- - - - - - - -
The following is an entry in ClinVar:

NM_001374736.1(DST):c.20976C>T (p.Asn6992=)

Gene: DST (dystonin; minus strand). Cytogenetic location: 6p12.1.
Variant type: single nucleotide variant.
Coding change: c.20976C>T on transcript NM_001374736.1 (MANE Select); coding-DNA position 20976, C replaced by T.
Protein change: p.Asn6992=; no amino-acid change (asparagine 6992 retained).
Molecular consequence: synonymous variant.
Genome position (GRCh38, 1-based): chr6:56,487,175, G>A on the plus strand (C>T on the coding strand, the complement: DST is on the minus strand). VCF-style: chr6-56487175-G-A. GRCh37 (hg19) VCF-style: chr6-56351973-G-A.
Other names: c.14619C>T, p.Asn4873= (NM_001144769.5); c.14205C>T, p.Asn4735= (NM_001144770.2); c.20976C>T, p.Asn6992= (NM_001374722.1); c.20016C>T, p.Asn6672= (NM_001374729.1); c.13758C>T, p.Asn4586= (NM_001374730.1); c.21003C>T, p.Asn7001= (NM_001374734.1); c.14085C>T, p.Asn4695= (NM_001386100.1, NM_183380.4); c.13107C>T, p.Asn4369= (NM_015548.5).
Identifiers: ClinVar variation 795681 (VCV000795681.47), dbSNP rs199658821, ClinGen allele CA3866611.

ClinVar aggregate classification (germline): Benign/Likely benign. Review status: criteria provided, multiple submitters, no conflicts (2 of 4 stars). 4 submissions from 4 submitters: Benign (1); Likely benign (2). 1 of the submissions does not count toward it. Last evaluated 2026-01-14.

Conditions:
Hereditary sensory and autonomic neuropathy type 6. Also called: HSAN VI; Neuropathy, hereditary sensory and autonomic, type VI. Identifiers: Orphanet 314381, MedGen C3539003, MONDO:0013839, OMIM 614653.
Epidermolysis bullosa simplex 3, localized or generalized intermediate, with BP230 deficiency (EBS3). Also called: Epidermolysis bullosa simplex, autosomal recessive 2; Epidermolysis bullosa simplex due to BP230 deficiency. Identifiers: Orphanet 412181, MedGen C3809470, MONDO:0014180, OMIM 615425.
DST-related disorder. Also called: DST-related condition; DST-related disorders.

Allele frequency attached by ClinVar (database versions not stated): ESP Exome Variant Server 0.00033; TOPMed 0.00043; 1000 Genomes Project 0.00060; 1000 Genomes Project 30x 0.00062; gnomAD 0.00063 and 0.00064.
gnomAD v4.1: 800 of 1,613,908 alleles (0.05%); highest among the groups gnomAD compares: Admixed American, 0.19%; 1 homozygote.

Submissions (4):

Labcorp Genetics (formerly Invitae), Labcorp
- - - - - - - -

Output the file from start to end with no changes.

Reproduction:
The following is an entry in ClinVar:

NM_001374736.1(DST):c.20976C>T (p.Asn6992=)

Gene: DST (dystonin; minus strand). Cytogenetic location: 6p12.1.
Variant type: single nucleotide variant.
Coding change: c.20976C>T on transcript NM_001374736.1 (MANE Select); coding-DNA position 20976, C replaced by T.
Protein change: p.Asn6992=; no amino-acid change (asparagine 6992 retained).
Molecular consequence: synonymous variant.
Genome position (GRCh38, 1-based): chr6:56,487,175, G>A on the plus strand (C>T on the coding strand, the complement: DST is on the minus strand). VCF-style: chr6-56487175-G-A. GRCh37 (hg19) VCF-style: chr6-56351973-G-A.
Other names: c.14619C>T, p.Asn4873= (NM_001144769.5); c.14205C>T, p.Asn4735= (NM_001144770.2); c.20976C>T, p.Asn6992= (NM_001374722.1); c.20016C>T, p.Asn6672= (NM_001374729.1); c.13758C>T, p.Asn4586= (NM_001374730.1); c.21003C>T, p.Asn7001= (NM_001374734.1); c.14085C>T, p.Asn4695= (NM_001386100.1, NM_183380.4); c.13107C>T, p.Asn4369= (NM_015548.5).
Identifiers: ClinVar variation 795681 (VCV000795681.47), dbSNP rs199658821, ClinGen allele CA3866611.

ClinVar aggregate classification (germline): Benign/Likely benign. Review status: criteria provided, multiple submitters, no conflicts (2 of 4 stars). 4 submissions from 4 submitters: Benign (1); Likely benign (2). 1 of the submissions does not count toward it. Last evaluated 2026-01-14.

Conditions:
Hereditary sensory and autonomic neuropathy type 6. Also called: HSAN VI; Neuropathy, hereditary sensory and autonomic, type VI. Identifiers: Orphanet 314381, MedGen C3539003, MONDO:0013839, OMIM 614653.
Epidermolysis bullosa simplex 3, localized or generalized intermediate, with BP230 deficiency (EBS3). Also called: Epidermolysis bullosa simplex, autosomal recessive 2; Epidermolysis bullosa simplex due to BP230 deficiency. Identifiers: Orphanet 412181, MedGen C3809470, MONDO:0014180, OMIM 615425.
DST-related disorder. Also called: DST-related condition; DST-related disorders.

Allele frequency attached by ClinVar (database versions not stated): ESP Exome Variant Server 0.00033; TOPMed 0.00043; 1000 Genomes Project 0.00060; 1000 Genomes Project 30x 0.00062; gnomAD 0.00063 and 0.00064.
gnomAD v4.1: 800 of 1,613,908 alleles (0.05%); highest among the groups gnomAD compares: Admixed American, 0.19%; 1 homozygote.

Submissions (4):

Labcorp Genetics (formerly Invitae), Labcorp